||Little Mice (GHRHr)
||Longevity data done on C57BL/6J, also commercially available on C57BL/6J.
||GHRHr (growth hormone-releasing hormone receptor)
|Type of change
||Point mutation (Asp60 Gly60)
|Nature of protein
||423-amino acid protein, binds to GHRH and induces growth hormone (GH) secretion.
||Small body size, stunted growth, obesity in late life. Contrary to Ames and Snell dwarf mice, Little mice have normal fertility.
|Corresponding human phenotype
||Isolated growth hormone deficiency.
Online Mendelian Inheritance in Man (OMIM) number for human GHRHr is 139191.
||S. C. Lin et al., Molecular basis of the little mouse phenotype and implications for cell type-specific growth. Nature 364, 208-213 (1993).
||Little mice (stock number 000533) are commercially available through the Jackson Laboratory (http://jaxmice.jax.org).
||For more information on Little mice, see below.
||Related transgenic/knockout mice:
Ames Dwarf Mice: http://sageke.sciencemag.org/cgi/content/full/sageke;2001/1/tg11
Snell Dwarf Mice: http://sageke.sciencemag.org/cgi/content/full/sageke;2001/3/tg13
SAGE KE's Genes/Interventions database:
OMIM entry for human GHRHr gene:
||Growth hormone, aging/ageing, life-span, Snell dwarf, Ames dwarf, Little dwarf, GHRHr, GH, insulin-like growth factor 1 (IGF-1).
Little Dwarf Mice
Contrary to Snell and Ames dwarf mice, Little mice are deficient only in growth hormone (GH) and are sufficient in thyroid-stimulating hormone and prolactin. As a result, these mice are fertile, yet are only two-thirds the weight of wild-type littermates when they reach adulthood. Average life-span is extended by 25%, and maximum life-span is extended 15% as compared with wild-type and heterozygous littermates. This extension in life-span seems to be dependent on a low-fat diet. At first glance, the increase in life-span seems smaller than in Ames and Snell mice; however, the sample size used for the determination of longevity in the Little mice was relatively small, so it is possible that life-span extension might be similar to that seen in Ames and Snell mice. If the increase in life-span in Little mice is as great as or close to that in the Ames and Snell mice, one could conclude that the longevity-extending effect in all three different mouse strains is due solely to the GH/insulin-line growth factor 1 (IGF-1) hormonal axis. Further evidence to support this conjecture comes from a preliminary study of the longevity of growth hormone receptor (GHr) knockout mice: Even though the sample size was extremely small, it appears that GHr knockout mice also have an increased life-span.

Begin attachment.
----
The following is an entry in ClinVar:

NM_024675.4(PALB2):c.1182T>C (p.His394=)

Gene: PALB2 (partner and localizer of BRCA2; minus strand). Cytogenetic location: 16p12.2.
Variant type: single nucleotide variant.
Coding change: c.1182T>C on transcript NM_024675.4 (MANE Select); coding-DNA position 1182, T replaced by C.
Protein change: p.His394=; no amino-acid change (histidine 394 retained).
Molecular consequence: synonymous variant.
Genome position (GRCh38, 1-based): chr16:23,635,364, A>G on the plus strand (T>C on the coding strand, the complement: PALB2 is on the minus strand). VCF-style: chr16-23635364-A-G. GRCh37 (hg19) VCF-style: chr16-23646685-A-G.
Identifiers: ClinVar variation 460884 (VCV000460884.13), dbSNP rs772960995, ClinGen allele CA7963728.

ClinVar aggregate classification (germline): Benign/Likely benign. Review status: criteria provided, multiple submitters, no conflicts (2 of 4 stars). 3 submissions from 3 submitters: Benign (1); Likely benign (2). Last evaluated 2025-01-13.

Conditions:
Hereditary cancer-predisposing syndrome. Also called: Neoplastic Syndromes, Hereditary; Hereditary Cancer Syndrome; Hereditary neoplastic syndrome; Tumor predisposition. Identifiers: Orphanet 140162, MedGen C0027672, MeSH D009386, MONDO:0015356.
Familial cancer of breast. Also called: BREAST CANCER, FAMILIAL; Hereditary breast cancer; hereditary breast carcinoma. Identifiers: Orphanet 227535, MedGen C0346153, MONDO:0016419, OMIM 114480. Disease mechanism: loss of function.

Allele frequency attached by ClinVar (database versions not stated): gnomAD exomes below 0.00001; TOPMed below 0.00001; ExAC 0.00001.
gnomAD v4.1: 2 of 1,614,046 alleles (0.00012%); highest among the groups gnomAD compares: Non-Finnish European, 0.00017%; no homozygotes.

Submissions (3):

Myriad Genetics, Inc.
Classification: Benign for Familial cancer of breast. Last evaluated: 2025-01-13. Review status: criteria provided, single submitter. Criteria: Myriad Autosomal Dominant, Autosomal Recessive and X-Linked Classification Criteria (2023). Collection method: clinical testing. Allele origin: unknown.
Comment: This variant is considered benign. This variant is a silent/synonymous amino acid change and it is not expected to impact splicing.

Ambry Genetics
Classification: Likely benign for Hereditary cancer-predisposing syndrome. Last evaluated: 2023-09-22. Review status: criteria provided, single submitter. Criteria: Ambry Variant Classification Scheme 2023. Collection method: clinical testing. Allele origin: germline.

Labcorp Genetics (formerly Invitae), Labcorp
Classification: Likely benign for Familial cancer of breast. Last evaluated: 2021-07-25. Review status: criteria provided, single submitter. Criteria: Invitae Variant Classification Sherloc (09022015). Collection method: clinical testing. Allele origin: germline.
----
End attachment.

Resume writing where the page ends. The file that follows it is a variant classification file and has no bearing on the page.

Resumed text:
October 24, 2001
K. T. Coschigano et al., Assessment of growth parameters and life span of GHR/BP gene-disrupted mice. Endocrinology 141, 2608-2613 (2000).[CrossRef][Medline]
K. Flurkey et al., Lifespan extension and delayed immune and collagen aging in mutant mice with defects in growth hormone production. Proc. Natl. Acad. Sci. U.S.A. 98, 6736-6741 (2001).[Abstract/Free Full Text]
S. C. Lin et al., Molecular basis of the little mouse phenotype and implications for cell type-specific growth. Nature 364, 208-213 (1993).[CrossRef][Medline]